Get a secured personal loan. With a secured loan, you attach collateral to the application, like a car or savings account, in exchange for a lower rate. The lender can take the collateral if you don’t make the payments.
Pre-qualify. Many lenders let you pre-qualify online to preview your potential rate and loan amount. The process doesn’t require a hard credit pull, so your score won’t be affected, and it can set expectations for the loan you may get.
Home improvement loan alternatives for bad-credit borrowers
Government-insured loans for home improvements
Home improvement loans insured by the Federal Housing Administration are similar to conventional mortgages but have looser qualification requirements. You usually need a minimum credit score of 500 to qualify for any FHA-insured loan.
Rates vary by lender but are often lower than personal loans.
FHA 203(k) renovation loan: With a 203(k) loan, you refinance your existing mortgage and roll home improvement costs into the new mortgage. In addition to meeting a lender’s credit requirements, borrowers must have no foreclosures within the past three years.
The 203(k) loan process can be time-consuming. You must work with a mortgage lender to pre-qualify, a general contractor to create a scope of repairs and a HUD consultant to complete an inspection.
FHA Title I loan: The requirement to get this type of loan is pretty broad. According to the HUD website, this loan can be used for home improvements that “substantially protect or improve the basic livability or utility of the property.”
Title I loans under $7,500 are unsecured, while larger loans must be secured by a mortgage or deed of trust on the property, according to HUD.
If you don’t qualify for another type of loan but urgently need a small amount of cash, it may be worth asking a friend or relative to lend you the money. Family loans don’t require good credit and they allow you and your friend or relative to decide on interest and repayment terms.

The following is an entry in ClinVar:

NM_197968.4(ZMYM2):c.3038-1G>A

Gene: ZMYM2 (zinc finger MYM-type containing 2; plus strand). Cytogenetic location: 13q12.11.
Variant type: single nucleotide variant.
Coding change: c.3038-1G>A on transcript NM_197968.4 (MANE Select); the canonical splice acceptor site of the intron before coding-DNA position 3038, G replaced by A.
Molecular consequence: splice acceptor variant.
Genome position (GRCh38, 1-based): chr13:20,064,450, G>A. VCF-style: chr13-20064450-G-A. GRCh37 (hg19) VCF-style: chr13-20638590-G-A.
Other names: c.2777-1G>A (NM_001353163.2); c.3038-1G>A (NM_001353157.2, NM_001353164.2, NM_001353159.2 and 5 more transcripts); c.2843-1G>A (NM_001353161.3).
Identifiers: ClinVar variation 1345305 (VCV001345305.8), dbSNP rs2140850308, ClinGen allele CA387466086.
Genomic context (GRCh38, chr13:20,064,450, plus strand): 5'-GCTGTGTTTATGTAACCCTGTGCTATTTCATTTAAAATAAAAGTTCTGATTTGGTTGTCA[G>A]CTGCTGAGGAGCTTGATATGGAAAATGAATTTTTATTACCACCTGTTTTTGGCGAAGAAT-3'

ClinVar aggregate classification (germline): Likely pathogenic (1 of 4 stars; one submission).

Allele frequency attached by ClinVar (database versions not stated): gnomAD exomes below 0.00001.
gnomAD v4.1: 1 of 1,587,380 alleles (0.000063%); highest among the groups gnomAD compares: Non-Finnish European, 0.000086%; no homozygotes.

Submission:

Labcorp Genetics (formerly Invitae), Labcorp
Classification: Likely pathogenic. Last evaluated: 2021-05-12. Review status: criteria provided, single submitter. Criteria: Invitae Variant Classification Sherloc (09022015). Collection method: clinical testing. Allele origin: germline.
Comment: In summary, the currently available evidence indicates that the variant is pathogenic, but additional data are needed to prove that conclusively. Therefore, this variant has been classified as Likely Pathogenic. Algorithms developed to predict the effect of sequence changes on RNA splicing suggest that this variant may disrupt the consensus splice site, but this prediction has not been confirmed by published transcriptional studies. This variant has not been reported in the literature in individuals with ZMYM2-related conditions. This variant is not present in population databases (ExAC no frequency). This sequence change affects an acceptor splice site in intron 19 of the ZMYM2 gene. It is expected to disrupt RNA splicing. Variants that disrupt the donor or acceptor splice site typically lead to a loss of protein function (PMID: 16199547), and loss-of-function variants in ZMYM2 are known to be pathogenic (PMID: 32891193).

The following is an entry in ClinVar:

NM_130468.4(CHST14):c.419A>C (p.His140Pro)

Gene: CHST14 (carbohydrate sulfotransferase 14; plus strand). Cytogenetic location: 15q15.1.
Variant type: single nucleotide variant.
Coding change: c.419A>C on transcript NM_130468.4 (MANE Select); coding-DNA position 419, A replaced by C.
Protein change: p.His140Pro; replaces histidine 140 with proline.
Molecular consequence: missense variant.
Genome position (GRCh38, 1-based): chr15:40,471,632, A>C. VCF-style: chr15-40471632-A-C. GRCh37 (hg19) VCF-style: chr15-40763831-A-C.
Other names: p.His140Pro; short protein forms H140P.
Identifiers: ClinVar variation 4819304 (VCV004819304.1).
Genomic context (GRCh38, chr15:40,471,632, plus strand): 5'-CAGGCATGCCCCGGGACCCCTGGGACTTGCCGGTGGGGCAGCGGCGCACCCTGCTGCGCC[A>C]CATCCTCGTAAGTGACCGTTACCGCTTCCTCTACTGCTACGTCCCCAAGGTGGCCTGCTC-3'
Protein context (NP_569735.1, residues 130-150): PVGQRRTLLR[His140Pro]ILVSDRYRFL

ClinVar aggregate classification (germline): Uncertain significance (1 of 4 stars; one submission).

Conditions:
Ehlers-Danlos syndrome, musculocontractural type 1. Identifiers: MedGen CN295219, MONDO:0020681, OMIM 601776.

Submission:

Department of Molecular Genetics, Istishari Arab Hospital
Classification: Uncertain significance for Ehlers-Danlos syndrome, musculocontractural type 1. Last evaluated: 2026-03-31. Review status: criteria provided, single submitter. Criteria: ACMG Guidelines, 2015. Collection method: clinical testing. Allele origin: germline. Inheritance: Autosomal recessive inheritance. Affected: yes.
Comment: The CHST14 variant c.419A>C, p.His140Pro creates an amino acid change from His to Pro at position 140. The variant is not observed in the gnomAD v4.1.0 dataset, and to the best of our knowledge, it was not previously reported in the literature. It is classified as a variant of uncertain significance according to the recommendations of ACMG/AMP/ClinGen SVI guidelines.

With this type of loan, your relationship with the lender is collateral, and if you’re not careful, it could cause conflict.
Last updated on April 24, 2023
NerdWallet’s review process evaluates and rates personal loan products from more than 35 financial institutions. We collect over 45 data points from each lender, interview company representatives and compare the lender with others that seek the same customer or offer a similar personal loan product. NerdWallet writers and editors conduct a full fact check and update annually, but also make updates throughout the year as necessary.
Our star ratings award points to lenders that offer consumer-friendly features, including: soft credit checks to pre-qualify, competitive interest rates and no fees, transparency of rates and terms, flexible payment options, fast funding times, accessible customer service, reporting of payments to credit bureaus and financial education. We also consider regulatory actions filed by agencies like the Consumer Financial Protection Bureau. We weigh these factors based on our assessment of which are the most important to consumers and how meaningfully they impact consumers’ experiences.
This methodology applies only to lenders that cap interest rates at 36%, the maximum rate most financial experts and consumer advocates agree is the acceptable limit for a loan to be affordable. NerdWallet does not receive compensation for our star ratings. Read more about our ratings methodologies for personal loans and our editorial guidelines.
NerdWallet's Best Home Improvement Loans With Bad Credit
- Upgrade: Best for Bad-credit home improvement loans with credit-building tools
- OneMain Financial: Best for Secured bad-credit home improvement loans
- Upstart: Best for Bad-credit home improvement loans for thin credit history
- Universal Credit: Best for Bad-credit home improvement loans for low credit scores
- Avant: Best for Bad-credit home improvement loans with fast funding
Frequently asked questions
- What credit score do I need to get a home improvement loan?
Some lenders say they’ll accept a credit score as low as 560, but higher is better. Even lenders that tailor their loans to bad-credit borrowers may seek a credit score of 600 or higher. Find out what credit score you need to get a personal loan.
- Can I get a home improvement loan with bad credit?
If you have bad credit, you may still qualify for a home improvement loan. You can improve your chances of getting a good rate by cleaning up your credit report, adding a co-signer and pre-qualifying with multiple lenders. Learn more about how to get a loan with bad credit.
- When is a home improvement loan a good idea?
Home improvement loans may be a good idea when used toward renovations that improve the value of your home or repairs that improve livability and safety. The monthly loan payments should fit comfortably into your budget.